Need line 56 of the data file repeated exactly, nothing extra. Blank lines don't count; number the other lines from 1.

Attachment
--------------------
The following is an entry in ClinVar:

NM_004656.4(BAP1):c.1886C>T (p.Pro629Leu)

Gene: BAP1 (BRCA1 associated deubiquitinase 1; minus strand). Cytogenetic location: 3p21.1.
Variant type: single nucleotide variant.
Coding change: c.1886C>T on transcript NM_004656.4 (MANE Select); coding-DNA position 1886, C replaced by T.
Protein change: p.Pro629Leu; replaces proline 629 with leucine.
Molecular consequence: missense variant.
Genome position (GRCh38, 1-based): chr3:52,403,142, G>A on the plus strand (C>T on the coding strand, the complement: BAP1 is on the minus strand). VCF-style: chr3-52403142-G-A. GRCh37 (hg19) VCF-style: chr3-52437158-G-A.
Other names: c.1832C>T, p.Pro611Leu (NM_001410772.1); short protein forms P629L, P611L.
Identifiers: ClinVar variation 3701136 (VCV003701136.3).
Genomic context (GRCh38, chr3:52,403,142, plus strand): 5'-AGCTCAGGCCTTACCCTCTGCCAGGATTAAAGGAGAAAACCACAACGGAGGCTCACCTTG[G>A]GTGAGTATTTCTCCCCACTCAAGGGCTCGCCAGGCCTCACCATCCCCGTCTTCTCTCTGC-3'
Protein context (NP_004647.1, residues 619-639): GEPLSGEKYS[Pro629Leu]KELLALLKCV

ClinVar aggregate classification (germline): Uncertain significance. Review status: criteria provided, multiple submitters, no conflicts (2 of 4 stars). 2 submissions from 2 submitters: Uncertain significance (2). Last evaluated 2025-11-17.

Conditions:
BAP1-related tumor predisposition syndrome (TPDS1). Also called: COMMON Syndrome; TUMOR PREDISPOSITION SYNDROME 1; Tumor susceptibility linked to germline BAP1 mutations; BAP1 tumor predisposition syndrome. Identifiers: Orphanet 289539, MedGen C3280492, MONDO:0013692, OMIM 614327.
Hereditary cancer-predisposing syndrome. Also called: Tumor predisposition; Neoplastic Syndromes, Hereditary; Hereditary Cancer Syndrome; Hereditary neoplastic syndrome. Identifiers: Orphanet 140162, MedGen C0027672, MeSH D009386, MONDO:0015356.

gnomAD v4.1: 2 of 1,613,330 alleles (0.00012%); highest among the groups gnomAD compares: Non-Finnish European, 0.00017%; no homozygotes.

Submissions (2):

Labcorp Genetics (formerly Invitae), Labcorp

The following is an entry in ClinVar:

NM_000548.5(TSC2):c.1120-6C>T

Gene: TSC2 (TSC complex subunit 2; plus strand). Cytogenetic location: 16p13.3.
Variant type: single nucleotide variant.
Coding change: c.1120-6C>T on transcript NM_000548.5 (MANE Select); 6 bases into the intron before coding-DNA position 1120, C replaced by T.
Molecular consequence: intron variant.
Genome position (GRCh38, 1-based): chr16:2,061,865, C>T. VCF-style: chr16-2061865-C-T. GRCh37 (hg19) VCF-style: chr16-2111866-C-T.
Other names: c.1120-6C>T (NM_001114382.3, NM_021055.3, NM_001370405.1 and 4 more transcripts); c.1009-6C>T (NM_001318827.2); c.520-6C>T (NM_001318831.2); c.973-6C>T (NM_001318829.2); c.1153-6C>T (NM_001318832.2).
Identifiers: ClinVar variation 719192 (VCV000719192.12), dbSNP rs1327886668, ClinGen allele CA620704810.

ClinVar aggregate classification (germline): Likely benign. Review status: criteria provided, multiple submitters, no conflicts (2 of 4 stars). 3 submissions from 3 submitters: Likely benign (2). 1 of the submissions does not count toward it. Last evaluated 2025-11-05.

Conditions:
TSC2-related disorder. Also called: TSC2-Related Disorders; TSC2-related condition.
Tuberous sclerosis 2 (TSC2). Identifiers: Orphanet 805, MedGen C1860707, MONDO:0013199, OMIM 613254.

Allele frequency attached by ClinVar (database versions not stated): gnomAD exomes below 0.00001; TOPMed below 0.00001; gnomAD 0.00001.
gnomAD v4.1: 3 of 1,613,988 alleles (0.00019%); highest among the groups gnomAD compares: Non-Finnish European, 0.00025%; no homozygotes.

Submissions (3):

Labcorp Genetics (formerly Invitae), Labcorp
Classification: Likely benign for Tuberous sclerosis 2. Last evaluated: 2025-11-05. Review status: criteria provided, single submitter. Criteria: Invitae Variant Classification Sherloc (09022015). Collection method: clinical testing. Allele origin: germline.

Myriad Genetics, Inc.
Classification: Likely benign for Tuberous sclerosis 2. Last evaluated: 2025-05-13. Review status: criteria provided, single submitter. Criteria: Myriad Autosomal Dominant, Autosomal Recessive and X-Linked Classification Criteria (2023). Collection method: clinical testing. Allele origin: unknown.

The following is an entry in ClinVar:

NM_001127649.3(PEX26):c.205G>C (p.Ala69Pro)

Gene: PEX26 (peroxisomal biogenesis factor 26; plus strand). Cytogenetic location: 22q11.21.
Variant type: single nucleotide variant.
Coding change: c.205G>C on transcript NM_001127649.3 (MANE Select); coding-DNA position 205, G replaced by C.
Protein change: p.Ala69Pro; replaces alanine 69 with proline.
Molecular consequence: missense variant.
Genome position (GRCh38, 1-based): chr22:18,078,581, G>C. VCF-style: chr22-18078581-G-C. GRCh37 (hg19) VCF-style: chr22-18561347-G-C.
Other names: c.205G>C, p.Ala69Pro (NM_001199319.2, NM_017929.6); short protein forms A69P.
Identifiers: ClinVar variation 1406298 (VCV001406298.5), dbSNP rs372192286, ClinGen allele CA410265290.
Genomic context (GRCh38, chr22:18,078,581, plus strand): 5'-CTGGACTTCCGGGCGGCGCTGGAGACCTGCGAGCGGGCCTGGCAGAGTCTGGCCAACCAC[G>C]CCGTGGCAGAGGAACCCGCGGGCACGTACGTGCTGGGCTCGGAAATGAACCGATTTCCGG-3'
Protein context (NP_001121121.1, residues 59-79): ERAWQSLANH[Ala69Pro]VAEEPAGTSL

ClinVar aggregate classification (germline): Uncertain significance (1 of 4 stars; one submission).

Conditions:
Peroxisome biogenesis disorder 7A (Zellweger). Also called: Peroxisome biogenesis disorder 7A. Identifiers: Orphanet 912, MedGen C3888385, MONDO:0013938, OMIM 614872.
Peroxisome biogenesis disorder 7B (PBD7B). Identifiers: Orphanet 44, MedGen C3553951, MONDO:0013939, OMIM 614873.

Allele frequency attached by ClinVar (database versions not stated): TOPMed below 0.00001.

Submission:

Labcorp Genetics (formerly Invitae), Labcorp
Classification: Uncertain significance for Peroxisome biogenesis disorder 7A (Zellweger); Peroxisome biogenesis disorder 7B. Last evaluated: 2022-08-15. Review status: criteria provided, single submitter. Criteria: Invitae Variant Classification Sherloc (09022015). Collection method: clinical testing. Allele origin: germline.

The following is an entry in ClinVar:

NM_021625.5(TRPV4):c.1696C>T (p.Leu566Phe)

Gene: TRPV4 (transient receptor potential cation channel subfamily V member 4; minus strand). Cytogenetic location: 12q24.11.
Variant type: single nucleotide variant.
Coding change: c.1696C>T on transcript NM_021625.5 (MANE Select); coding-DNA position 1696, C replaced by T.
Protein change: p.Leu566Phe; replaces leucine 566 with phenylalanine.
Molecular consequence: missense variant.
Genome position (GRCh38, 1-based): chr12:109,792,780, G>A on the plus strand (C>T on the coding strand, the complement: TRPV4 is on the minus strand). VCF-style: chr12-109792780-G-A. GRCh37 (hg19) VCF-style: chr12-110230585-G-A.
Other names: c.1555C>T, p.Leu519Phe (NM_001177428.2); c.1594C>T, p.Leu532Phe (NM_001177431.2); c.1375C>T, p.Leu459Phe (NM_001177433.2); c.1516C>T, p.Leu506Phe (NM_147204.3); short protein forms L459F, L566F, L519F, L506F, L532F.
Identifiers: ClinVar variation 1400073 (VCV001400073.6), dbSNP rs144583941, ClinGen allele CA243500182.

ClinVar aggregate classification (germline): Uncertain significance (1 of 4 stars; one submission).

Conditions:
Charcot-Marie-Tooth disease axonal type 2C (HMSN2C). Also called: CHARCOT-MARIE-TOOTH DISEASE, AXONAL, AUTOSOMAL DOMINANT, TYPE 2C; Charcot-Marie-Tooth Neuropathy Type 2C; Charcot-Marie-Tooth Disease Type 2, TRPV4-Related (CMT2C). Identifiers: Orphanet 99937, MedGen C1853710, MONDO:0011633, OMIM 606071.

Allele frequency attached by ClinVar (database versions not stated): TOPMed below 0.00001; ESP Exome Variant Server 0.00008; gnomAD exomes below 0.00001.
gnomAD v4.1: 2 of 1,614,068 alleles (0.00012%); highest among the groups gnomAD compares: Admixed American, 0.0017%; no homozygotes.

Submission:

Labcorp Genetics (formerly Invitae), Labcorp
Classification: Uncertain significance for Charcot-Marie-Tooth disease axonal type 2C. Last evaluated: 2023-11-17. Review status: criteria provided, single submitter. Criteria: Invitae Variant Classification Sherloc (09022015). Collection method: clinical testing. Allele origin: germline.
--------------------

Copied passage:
Allele frequency attached by ClinVar (database versions not stated): TOPMed below 0.00001.